Earlier this month Capt. RP Jeynes of the Trailquest Archaeology Legion Project contacted me with information about their effort to find and document the existing remains of French Foreign Legion activity in Morocco. Pictured is the first, unnamed fort they are excavating, located in southeast Morocco near Figuig.
In the words of the project:
“As symbols of colonial conquest the forts and outposts of the Legion were mostly abandoned by the mid-1930s. Many were destroyed by the French themselves, a few continued in use as Moroccan police and Army stations, some became farm buildings and many were used as quarries by the builders of expanding villages and towns. A few, those in the most inaccessible areas, have simply been abandoned and forgotten.”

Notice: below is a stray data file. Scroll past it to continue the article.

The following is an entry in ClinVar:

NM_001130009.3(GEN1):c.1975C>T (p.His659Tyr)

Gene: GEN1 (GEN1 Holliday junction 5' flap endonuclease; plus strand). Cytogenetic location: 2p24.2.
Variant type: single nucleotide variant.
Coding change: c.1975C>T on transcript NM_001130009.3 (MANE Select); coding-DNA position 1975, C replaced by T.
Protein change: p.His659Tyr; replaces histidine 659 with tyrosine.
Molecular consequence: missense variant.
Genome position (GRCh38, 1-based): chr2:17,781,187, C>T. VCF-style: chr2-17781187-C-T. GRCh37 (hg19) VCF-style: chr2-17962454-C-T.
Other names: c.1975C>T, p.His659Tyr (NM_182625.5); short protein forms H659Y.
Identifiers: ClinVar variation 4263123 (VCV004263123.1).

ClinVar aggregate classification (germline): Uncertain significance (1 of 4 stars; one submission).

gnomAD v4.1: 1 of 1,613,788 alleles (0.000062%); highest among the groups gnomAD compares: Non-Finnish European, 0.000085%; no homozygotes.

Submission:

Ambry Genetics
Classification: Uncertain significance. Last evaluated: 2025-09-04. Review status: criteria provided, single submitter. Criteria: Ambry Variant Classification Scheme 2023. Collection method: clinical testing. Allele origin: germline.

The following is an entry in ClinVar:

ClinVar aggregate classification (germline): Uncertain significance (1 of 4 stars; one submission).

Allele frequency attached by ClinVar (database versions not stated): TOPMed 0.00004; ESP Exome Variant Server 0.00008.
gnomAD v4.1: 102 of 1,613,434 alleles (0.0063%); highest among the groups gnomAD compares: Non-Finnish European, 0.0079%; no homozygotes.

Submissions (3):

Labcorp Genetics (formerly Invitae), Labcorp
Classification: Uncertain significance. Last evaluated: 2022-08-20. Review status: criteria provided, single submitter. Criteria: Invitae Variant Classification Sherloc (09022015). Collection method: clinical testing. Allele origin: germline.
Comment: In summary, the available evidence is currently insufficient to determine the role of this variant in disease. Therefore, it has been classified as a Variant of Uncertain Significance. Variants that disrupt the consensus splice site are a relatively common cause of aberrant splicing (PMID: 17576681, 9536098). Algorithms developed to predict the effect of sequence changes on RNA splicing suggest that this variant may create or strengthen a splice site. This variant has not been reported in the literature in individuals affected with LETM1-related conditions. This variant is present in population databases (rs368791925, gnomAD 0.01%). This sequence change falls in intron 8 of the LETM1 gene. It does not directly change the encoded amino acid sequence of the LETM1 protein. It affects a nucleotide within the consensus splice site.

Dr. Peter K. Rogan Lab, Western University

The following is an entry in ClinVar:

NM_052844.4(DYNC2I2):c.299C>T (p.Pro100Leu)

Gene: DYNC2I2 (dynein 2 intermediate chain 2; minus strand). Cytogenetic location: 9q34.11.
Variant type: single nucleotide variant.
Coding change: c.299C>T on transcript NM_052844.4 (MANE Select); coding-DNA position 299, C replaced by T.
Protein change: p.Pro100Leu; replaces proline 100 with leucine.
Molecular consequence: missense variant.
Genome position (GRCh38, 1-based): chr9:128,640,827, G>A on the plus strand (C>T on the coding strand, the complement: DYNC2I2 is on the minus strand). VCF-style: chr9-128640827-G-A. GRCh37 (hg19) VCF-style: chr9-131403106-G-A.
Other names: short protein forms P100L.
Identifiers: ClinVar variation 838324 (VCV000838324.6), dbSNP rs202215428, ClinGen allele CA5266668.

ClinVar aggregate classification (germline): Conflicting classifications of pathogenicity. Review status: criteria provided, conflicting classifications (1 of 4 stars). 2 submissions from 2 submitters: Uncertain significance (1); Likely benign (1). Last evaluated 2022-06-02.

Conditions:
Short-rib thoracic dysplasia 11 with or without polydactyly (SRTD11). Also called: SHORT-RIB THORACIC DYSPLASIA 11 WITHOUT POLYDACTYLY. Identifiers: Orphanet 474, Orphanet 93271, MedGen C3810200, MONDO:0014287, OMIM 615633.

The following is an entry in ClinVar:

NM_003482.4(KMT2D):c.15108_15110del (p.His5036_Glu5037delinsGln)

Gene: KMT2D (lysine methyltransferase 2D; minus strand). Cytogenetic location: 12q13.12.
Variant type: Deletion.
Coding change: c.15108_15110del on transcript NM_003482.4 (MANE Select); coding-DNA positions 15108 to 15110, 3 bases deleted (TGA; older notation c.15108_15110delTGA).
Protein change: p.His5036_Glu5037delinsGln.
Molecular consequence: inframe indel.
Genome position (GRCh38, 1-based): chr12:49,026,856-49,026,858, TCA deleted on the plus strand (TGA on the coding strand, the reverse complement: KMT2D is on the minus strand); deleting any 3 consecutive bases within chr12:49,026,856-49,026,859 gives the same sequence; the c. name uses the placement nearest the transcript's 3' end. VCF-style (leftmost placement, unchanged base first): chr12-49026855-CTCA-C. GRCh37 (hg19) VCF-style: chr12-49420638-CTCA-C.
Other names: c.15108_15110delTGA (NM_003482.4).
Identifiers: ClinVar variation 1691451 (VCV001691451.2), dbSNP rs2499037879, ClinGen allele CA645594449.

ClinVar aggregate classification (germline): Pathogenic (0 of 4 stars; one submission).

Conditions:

From my own visit to Morocco in 2005, the fort looks like typical Moroccan architecture: compare the picture above to Ait Ben Haddou, featured in my article about building a Moroccan ksar. The Legion was also employed in building roads and other infrastructure–certainly not the kinds of activities gamers are usually interested in but of lasting consequence.
The tribes of the mountains were not completely subdued until the 1930s when these structures were used. G. Ward Price’s book In Morocco with the Legion, published in 1934, describes both Morocco and the activities of the Legion at that time. The fictional Beau Geste, published in 1925, remains popular but harks back to the pre-World War I Legion. In the 1930s the Legion wore mostly khakis and left-over wartime uniforms and in addition to the Lebel rifles they were increasingly armed with heavy weapons and armored cars.
Our Askari Miniatures Inter-War Foreign Legion figures cover this period, as do the Spahis, Berbers and Tuareg. Stay tuned for some new figures as well, due out soon.